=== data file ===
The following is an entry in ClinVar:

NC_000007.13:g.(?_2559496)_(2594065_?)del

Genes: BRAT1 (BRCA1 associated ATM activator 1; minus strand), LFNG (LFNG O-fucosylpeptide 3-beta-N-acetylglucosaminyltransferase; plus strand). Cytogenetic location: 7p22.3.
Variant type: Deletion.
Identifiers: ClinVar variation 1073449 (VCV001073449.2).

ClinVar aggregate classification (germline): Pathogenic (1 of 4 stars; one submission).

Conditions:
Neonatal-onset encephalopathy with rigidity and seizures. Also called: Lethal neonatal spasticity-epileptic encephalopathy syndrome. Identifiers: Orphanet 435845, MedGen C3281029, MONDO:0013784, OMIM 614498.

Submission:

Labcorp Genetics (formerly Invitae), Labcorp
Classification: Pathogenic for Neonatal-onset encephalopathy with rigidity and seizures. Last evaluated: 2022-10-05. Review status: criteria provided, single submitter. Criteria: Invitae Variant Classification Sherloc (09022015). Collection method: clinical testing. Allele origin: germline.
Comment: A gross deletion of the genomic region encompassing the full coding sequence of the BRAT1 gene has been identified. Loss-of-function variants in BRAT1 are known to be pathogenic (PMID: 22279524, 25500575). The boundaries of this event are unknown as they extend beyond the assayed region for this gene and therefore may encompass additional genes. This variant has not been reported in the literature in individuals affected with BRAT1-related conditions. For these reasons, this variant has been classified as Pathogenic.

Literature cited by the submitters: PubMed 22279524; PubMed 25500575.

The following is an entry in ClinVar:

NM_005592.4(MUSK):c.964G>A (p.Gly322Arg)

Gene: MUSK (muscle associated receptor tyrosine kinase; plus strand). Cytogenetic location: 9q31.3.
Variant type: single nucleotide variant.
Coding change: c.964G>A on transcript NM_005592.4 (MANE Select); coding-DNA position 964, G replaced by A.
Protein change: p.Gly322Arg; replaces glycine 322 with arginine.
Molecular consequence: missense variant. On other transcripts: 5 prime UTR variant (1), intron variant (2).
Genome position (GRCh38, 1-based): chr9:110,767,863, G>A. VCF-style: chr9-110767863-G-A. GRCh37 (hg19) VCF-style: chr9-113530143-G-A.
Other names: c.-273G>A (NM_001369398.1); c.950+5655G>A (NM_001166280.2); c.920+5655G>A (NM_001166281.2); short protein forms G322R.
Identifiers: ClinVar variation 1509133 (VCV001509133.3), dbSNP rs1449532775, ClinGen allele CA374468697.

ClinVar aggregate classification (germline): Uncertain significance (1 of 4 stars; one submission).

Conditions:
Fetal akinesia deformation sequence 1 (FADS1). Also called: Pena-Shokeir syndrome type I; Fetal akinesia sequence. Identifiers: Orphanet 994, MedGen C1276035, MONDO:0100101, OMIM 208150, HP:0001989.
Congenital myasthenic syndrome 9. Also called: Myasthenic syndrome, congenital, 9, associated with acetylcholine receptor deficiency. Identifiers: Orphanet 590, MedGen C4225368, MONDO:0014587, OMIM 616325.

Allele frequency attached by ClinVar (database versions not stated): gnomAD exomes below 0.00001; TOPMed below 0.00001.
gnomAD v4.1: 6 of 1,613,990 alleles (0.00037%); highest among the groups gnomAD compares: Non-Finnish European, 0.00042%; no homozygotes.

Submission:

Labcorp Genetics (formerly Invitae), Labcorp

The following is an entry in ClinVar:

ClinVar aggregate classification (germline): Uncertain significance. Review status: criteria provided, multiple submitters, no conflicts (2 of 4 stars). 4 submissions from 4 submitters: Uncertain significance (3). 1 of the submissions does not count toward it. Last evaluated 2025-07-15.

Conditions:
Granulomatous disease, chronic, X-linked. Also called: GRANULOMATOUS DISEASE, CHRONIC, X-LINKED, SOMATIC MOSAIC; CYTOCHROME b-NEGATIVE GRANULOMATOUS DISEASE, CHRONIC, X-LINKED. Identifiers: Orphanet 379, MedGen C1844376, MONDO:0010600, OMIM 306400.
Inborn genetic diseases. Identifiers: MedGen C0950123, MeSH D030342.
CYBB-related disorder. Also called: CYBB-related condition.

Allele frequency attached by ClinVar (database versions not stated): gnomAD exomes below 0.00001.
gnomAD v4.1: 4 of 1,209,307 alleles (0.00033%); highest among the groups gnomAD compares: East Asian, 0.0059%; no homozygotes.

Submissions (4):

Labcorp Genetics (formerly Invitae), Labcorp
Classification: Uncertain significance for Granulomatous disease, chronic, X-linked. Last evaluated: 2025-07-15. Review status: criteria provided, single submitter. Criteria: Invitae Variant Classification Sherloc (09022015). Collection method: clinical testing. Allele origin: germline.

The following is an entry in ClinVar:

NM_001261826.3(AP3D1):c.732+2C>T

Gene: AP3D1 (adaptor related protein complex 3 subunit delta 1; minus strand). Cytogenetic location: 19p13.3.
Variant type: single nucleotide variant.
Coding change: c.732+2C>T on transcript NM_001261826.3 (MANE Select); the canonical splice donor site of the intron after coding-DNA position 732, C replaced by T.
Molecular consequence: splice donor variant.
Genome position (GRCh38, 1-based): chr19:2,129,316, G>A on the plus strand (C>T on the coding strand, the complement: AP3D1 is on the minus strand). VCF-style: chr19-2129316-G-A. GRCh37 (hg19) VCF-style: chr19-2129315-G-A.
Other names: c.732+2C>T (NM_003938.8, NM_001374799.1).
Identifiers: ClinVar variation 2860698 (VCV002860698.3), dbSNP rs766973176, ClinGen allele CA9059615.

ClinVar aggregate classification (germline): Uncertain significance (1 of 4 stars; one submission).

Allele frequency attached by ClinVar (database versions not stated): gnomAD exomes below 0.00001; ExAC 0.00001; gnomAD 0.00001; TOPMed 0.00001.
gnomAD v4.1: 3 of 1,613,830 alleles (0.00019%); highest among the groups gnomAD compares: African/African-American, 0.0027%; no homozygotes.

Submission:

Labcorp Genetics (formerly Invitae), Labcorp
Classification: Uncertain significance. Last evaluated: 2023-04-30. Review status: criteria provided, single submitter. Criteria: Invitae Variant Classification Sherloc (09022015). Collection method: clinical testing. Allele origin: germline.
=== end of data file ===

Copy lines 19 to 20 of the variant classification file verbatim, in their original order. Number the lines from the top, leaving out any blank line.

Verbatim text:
Protein change: p.Gly322Arg; replaces glycine 322 with arginine.
Molecular consequence: missense variant. On other transcripts: 5 prime UTR variant (1), intron variant (2).